Merritt evacuees will be allowed to return in phases
In the interior community of Merritt, some residents are allowed to return to see how the flooding affected their homes, but others are staying away due to damage to power lines.
The return to the city of 7,500 took place on a progressive base after it was fully evacuated following the November 15 floods. Currently, residents of phases 1 to 3 of the plan can return.
Greg Lowis, an emergency public information official in Merritt, said the city’s infrastructure had suffered “substantial” damage, including a collapsed bridge and damaged dikes.
More than 2,000 of the returning evacuees are subject to a boil water advisory as the city’s sewage systems remain damaged by flooding.
Donna Ray’s house has been placed in Phase 4 of the re-entry plan, which means there is no estimated time for her return. She described her future as “uncertain” as short-term forecasts threaten to cause further damage to the city.
“The looming threat… is not going to affect me wherever I am because my house is already in ruins,” she said. “It can’t do any more damage.”
Prime Minister admits levee management model is flawed
The province says supply chains are returning to normal after extensive damage to road networks.
Federal support to clear the backlog at the Port of Vancouver, as well as fuel shipments from the United States, would have helped alleviate the shortages.
Horgan told a press conference on Friday that neighboring Washington state is also helping with water management.
The city of Sumas, Wash., Said damage to levees from the previous storm could result in greater water flows, and the Nooksack River is expected to reach a “moderate flood” stage on Sunday.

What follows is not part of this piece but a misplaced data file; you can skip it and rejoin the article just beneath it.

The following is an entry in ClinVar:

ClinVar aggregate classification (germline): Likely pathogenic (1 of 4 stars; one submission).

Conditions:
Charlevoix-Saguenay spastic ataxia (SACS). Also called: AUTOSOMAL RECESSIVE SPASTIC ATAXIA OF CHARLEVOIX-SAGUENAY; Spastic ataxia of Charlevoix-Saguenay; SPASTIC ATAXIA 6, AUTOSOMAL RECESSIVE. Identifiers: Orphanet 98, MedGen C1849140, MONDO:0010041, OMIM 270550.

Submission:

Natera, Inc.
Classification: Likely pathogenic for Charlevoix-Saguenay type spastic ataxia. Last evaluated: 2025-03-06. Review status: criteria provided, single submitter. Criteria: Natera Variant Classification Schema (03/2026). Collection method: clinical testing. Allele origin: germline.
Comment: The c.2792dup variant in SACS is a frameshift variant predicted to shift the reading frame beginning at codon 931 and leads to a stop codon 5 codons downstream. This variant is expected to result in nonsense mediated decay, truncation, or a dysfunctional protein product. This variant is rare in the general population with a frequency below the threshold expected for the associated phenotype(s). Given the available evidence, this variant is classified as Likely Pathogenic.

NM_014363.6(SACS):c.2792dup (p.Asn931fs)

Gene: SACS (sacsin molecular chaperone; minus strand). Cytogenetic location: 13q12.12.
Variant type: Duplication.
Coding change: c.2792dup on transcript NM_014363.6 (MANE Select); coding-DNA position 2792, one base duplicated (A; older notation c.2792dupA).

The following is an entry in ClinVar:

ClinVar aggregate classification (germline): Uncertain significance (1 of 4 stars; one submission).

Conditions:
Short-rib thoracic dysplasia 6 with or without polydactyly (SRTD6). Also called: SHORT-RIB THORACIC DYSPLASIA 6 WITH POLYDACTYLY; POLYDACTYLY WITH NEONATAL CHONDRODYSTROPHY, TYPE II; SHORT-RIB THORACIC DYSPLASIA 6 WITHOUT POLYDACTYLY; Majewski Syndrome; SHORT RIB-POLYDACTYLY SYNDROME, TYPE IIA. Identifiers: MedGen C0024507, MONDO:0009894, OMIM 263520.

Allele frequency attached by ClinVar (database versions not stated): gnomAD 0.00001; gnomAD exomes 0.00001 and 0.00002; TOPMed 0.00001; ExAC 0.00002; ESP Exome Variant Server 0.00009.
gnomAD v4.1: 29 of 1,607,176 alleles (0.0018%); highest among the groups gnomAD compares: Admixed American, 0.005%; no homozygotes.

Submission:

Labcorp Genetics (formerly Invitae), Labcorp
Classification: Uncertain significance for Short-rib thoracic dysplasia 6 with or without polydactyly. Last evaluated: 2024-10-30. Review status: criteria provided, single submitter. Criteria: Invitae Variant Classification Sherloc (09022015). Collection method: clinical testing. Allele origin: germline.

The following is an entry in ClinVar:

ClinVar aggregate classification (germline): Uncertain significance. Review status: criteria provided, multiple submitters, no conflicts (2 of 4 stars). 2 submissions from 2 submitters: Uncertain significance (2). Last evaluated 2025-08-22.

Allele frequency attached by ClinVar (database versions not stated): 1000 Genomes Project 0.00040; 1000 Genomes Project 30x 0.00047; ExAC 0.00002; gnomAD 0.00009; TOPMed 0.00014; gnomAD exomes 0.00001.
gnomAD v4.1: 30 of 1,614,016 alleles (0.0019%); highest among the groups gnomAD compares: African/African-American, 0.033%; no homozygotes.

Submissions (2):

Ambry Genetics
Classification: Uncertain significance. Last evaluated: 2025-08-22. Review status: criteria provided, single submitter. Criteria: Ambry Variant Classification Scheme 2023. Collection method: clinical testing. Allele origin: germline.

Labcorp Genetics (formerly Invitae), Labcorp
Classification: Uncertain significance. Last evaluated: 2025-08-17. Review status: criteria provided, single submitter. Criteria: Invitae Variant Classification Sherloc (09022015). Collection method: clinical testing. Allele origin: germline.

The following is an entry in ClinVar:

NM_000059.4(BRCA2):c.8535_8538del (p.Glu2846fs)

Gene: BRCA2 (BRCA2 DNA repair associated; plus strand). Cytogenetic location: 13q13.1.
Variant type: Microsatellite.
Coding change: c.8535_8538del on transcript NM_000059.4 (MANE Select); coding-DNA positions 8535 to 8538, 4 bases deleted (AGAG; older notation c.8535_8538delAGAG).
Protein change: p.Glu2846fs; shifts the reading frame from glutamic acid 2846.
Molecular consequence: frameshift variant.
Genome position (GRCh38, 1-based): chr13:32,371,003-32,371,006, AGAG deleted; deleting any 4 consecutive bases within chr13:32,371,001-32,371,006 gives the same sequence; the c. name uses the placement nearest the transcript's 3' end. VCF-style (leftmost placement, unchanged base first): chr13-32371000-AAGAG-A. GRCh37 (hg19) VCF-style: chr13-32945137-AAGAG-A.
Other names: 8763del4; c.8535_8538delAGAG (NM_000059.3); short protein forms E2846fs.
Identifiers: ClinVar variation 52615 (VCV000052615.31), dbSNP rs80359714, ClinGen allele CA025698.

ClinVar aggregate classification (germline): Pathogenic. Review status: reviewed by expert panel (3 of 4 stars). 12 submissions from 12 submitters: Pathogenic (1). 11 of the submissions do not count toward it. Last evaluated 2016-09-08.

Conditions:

Particular attention is paid to the Nooksack and whether it will overflow its dikes. If this happens, flooding could worsen in the Fraser Valley region.
Braun, mayor of Abbotsford, told a press conference on Saturday that he believed the city could handle the incoming precipitation after the embankment repairs.
But he also said that the bed of the Nooksack River had experienced a build-up of sediment during the last period of heavy rains, which made predicting a potential flood scenario more difficult.
“We’re going to watch the Nooksack like a hawk,” he told reporters. “We don’t plan to lift evacuation orders until the middle of next week.”
Braun said he appreciated the provincial and federal assistance for the reconstruction of the dikes in the city.
Horgan admitted that British Columbia dike management system, which is largely left to local municipalities, is flawed and needs to be changed.
“[The diking system] was a bad decision, ”he said. “There has to be more than these local dollars at stake if we are to protect communities in the future. “
The prime minister said he would work with Trudeau to secure provincial and federal funding and support communities in their flood management plans.
The flood disaster caused a unprecedented load on shelters across the province, and a coordinator in Abbotsford said they were seeing a record number of beds occupied.
The BC Agriculture Council said some farms have lost hectares of crops due to the flooding, and it may take years for them to recover.
One of these farms was run by Avtar Dhillon, who lost his saffron crop due to flooding in the Sumas Prairie area of Abbotsford. He says he did not give up hope and wants to grow the crop again in British Columbia.